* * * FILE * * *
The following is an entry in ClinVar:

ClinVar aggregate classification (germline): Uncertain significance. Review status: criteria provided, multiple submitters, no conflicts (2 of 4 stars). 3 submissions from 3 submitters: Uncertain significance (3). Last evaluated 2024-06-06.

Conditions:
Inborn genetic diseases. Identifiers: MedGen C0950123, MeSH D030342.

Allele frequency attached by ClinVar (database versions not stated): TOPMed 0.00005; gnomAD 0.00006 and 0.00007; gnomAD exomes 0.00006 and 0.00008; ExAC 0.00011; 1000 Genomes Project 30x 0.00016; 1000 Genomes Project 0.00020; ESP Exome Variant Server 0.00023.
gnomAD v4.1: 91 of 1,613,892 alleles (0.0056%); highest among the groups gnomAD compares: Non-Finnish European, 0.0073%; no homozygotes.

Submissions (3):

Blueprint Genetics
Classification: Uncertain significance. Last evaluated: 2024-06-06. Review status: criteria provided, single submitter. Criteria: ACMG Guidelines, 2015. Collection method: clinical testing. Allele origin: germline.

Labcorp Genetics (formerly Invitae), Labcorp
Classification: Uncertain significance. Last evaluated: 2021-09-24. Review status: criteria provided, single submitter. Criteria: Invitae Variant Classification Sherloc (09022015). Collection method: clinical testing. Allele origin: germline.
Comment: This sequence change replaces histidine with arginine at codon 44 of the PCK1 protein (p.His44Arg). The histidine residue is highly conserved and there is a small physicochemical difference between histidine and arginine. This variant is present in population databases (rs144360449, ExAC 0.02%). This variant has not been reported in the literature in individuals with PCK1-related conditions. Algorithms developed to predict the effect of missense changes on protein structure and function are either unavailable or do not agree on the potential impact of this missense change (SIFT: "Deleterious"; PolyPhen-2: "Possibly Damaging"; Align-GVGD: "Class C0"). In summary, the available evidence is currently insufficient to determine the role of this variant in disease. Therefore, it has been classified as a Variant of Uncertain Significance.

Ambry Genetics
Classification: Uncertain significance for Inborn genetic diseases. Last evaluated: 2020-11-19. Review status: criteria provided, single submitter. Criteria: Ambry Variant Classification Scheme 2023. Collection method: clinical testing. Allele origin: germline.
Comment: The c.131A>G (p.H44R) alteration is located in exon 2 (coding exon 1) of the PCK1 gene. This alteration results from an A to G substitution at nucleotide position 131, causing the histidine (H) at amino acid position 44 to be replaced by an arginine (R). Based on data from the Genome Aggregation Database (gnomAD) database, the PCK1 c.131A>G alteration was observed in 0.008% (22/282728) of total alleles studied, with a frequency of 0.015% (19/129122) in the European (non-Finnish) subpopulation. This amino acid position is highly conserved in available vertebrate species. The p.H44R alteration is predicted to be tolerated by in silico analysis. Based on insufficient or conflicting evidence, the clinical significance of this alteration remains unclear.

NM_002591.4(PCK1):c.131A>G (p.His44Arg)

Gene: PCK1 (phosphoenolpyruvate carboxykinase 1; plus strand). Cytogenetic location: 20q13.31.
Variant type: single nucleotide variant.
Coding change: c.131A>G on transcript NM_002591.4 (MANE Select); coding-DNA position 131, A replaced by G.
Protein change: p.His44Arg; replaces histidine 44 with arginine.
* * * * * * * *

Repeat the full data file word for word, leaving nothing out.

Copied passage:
The following is an entry in ClinVar:

ClinVar aggregate classification (germline): Uncertain significance. Review status: criteria provided, multiple submitters, no conflicts (2 of 4 stars). 3 submissions from 3 submitters: Uncertain significance (3). Last evaluated 2024-06-06.

Conditions:
Inborn genetic diseases. Identifiers: MedGen C0950123, MeSH D030342.

Allele frequency attached by ClinVar (database versions not stated): TOPMed 0.00005; gnomAD 0.00006 and 0.00007; gnomAD exomes 0.00006 and 0.00008; ExAC 0.00011; 1000 Genomes Project 30x 0.00016; 1000 Genomes Project 0.00020; ESP Exome Variant Server 0.00023.
gnomAD v4.1: 91 of 1,613,892 alleles (0.0056%); highest among the groups gnomAD compares: Non-Finnish European, 0.0073%; no homozygotes.

Submissions (3):

Blueprint Genetics
Classification: Uncertain significance. Last evaluated: 2024-06-06. Review status: criteria provided, single submitter. Criteria: ACMG Guidelines, 2015. Collection method: clinical testing. Allele origin: germline.

Labcorp Genetics (formerly Invitae), Labcorp
Classification: Uncertain significance. Last evaluated: 2021-09-24. Review status: criteria provided, single submitter. Criteria: Invitae Variant Classification Sherloc (09022015). Collection method: clinical testing. Allele origin: germline.
Comment: This sequence change replaces histidine with arginine at codon 44 of the PCK1 protein (p.His44Arg). The histidine residue is highly conserved and there is a small physicochemical difference between histidine and arginine. This variant is present in population databases (rs144360449, ExAC 0.02%). This variant has not been reported in the literature in individuals with PCK1-related conditions. Algorithms developed to predict the effect of missense changes on protein structure and function are either unavailable or do not agree on the potential impact of this missense change (SIFT: "Deleterious"; PolyPhen-2: "Possibly Damaging"; Align-GVGD: "Class C0"). In summary, the available evidence is currently insufficient to determine the role of this variant in disease. Therefore, it has been classified as a Variant of Uncertain Significance.

Ambry Genetics
Classification: Uncertain significance for Inborn genetic diseases. Last evaluated: 2020-11-19. Review status: criteria provided, single submitter. Criteria: Ambry Variant Classification Scheme 2023. Collection method: clinical testing. Allele origin: germline.
Comment: The c.131A>G (p.H44R) alteration is located in exon 2 (coding exon 1) of the PCK1 gene. This alteration results from an A to G substitution at nucleotide position 131, causing the histidine (H) at amino acid position 44 to be replaced by an arginine (R). Based on data from the Genome Aggregation Database (gnomAD) database, the PCK1 c.131A>G alteration was observed in 0.008% (22/282728) of total alleles studied, with a frequency of 0.015% (19/129122) in the European (non-Finnish) subpopulation. This amino acid position is highly conserved in available vertebrate species. The p.H44R alteration is predicted to be tolerated by in silico analysis. Based on insufficient or conflicting evidence, the clinical significance of this alteration remains unclear.

NM_002591.4(PCK1):c.131A>G (p.His44Arg)

Gene: PCK1 (phosphoenolpyruvate carboxykinase 1; plus strand). Cytogenetic location: 20q13.31.
Variant type: single nucleotide variant.
Coding change: c.131A>G on transcript NM_002591.4 (MANE Select); coding-DNA position 131, A replaced by G.
Protein change: p.His44Arg; replaces histidine 44 with arginine.